This, we imagine, is a fairly common scenario across the land.
For years, you’ve owned small, fun-to-drive peppy hatchbacks, but now the arrival of a young family mandates the swap to something a little more practical; something with five doors that allows you to install children in booster seats without dislocating something.
The problem is you’re not ready to give up your sporty little number just yet. But you’re also constrained by a newly tightened budget.
There are still options, however, and one of the more interesting comes from Suzuki in the form of the Swift Sport.
Launched in its current form in 2012, the Swift Sport has earnt respect among many for capturing some of the mojo that made the Mini popular.
Last year, it gained the option of five doors, but Suzuki have managed to adapt the body-shell without sacrificing the Swift’s cheeky character. The styling is still dominated by the large headlights and gaping honeycomb grille, while the blackened A- and B-pillars blend the glass area together to help hide the extra doors.
At the back, a pair of exhausts emerge invitingly through a grey-coloured diffuser, while a sporty roof spoiler finishes off the look.
The interior features a well-bolstered pair of sports seats with alluring red stitching; they’re notable not just for their ability to restrain you during enthusiastic cornering, but also for their wide range of adjustment, something that’s matched by the chunky steering wheel.
The rest of the interior is simply laid out – while on the face of it that may sound like damning with faint praise, in truth there’s something appealing about its fuss-free nature; the instruments are clear, the switchgear is where you’d expect it to be, and everything operates reassuringly. Even the Garmin-sourced navigation system works well, with some of the clearest instructions we’ve seen.
A couple of six-footers can just about make themselves comfortable in the back, while three full seat-belts and a pair of ISOFIX mountings make carting kids about easy.
As you’d expect for a small car, boot space isn’t huge – 211 litres with the seats in place, rising to 512 litres with the seats folded, although the seat backs fold on top of the bases where they still take up quite a bit of space. The loading sill is quite high, too, but let’s not forget this is a small runabout, not an estate car.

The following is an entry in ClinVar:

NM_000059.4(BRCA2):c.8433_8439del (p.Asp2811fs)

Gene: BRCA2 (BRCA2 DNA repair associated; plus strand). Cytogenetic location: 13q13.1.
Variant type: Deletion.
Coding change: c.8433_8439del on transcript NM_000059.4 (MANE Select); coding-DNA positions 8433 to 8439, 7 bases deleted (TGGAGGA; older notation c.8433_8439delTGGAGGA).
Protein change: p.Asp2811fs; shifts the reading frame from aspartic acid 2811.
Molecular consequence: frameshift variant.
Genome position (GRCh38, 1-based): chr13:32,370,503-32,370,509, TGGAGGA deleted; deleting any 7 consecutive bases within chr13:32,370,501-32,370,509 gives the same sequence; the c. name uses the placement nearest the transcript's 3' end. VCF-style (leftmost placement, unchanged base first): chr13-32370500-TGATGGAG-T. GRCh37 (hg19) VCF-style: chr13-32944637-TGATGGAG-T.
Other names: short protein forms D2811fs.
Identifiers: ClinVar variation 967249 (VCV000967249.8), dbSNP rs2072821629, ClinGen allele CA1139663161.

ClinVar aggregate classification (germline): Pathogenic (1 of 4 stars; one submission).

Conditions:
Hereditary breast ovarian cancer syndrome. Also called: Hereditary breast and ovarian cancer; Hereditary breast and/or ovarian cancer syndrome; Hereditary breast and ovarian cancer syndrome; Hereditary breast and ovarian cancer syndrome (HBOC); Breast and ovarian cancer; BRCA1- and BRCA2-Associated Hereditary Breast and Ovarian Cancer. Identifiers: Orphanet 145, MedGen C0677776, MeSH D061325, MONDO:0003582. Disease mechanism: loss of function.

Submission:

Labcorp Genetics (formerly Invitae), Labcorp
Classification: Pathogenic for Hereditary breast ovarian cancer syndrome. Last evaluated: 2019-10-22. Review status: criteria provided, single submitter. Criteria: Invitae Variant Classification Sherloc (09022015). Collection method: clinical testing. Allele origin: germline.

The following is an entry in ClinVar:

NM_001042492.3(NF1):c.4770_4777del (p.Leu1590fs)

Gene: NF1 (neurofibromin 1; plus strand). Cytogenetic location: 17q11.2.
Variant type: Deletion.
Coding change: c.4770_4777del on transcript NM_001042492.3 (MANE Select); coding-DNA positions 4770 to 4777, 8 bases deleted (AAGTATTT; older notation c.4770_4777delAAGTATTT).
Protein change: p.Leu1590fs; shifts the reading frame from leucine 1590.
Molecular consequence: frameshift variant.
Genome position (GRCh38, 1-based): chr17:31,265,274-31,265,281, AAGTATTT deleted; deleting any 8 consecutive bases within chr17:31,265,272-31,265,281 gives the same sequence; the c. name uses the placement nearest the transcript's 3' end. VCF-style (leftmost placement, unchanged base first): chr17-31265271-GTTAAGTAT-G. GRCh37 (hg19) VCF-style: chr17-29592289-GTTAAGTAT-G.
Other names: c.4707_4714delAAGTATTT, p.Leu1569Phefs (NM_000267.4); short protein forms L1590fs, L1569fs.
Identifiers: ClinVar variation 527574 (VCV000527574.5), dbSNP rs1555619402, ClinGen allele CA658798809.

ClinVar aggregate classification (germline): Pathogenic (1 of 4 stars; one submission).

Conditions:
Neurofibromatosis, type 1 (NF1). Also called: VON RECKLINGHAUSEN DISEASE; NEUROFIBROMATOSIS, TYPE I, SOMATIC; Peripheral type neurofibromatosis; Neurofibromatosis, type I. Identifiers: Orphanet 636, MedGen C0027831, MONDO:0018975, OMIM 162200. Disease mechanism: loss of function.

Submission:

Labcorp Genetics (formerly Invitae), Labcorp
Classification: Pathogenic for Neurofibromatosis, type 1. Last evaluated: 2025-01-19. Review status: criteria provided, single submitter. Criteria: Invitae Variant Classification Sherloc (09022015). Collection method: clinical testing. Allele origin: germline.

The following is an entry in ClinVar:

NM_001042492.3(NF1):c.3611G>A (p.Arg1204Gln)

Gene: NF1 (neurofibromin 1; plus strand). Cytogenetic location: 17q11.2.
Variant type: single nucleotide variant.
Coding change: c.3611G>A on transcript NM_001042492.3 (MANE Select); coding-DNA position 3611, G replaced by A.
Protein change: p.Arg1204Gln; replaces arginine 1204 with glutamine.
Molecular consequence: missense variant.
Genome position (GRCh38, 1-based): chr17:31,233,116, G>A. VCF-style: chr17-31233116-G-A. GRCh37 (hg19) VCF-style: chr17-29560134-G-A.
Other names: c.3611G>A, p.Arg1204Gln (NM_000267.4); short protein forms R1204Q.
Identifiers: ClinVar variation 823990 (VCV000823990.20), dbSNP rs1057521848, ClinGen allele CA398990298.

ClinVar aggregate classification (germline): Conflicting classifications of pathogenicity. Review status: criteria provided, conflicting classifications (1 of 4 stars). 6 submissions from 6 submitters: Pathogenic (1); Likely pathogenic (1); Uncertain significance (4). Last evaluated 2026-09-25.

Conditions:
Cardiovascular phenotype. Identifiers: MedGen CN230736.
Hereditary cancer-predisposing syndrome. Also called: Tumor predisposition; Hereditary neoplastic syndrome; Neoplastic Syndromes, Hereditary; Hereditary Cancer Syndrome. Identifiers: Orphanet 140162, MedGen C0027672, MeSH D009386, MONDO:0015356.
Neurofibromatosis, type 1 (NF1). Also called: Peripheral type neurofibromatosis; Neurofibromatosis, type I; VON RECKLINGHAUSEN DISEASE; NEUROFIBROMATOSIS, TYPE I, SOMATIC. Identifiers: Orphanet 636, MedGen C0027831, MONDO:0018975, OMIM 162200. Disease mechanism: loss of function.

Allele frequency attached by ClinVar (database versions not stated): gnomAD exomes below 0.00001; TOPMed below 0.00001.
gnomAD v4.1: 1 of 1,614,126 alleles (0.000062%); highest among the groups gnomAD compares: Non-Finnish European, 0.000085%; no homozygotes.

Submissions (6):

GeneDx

Power comes from a 1.6-litre four-cylinder petrol unit developing a rather modest-sounding 134hp. In a world dominated by 200hp hot hatches, that may sound a little, well… boring, but Suzuki set out to create a driving experience that wasn’t built around the power delivery and instead required a little extra driver involvement – the way hot hatches used to be before turbocharging became de rigueur.
Below 4,000rpm, the Swift feels a little restrained. However, this also makes for a docile nature that’s appreciated around town, and despite limited torque reserves of 160Nm it’s also very forgiving of being left in the wrong gear. Speaking of gears, the six-speed manual ‘box has a light and easy-going shift-action.
With peak power arriving just below 7,000rpm, extracting the best from the Swift requires dropping a ratio or two and working the engine a little harder.
But then, that’s what the Swift is all about. It’s not a car to bimble around in and then lazily drop the hammer, expecting the engine to sort it all out for you. No, the Swift is a car that expects you to actually drive it.
Do that, and you’ll discover the little Suzuki turns in sharply with only the merest hint of initial body-roll, holding its line well through long, arcing corners. Its reassuring attitude inspires confidence in drivers of all skill levels, and somehow promises to look after you should you overstep the mark – a point that’s signalled with nothing more than a subtle onset of understeer. No snappy over-reactions. Just a polite “would you mind if we reigned it in a little next time?”
Much of this agreeable character stems from its well-balanced chassis set-up. The ride is undoubtedly on the sporty side of firm, so there’s no forgetting you’re in the Sport model, but it never becomes annoying. The worst there is to deal with is a slight tendency to suffer on heavily undulating dual-carriageways, but that’s a function of the short wheelbase as much as anything.
All of this needn’t cost the earth, with an official economy figure of 44.1 mpg which – in common with the Suzuki S-Cross we tested earlier in the year – we found to be strangely attainable. In fact, on a longer journey, 50 mpg should be entirely realistic. CO2 emissions of 147 g/km place it in VED Band F (£145 pa).
It’s well priced, too, with the five-door wearing a £14,499 sticker – only £500 more than the three-door – and featuring a standard spec that includes satnav, xenon headlights, keyless entry, cruise control, climate control, and other goodies.
At this end of the market, there are few cars that are this fun to drive. We can think of only one other, the Abarth 500, and while the Italian car might have a greater sense of theatre, the Suzuki nails it for everything else.
|Entry-level Price||£14,499||Price as tested||£14,499|
|Engine||4-cylinder petrol, 1597cc||Transmission||Six-speed manual|
|Power||136PS @ 6,900rpm||Torque||160Nm @ 4,400rpm|
|0-62||8.7 secs||Top speed||121 mph|
|Economy||44.1 mpg||CO2||147 g/km|
|Dimensions||3890 x 1695 x 1510 (LWH)||Kerb Weight||1045 kg|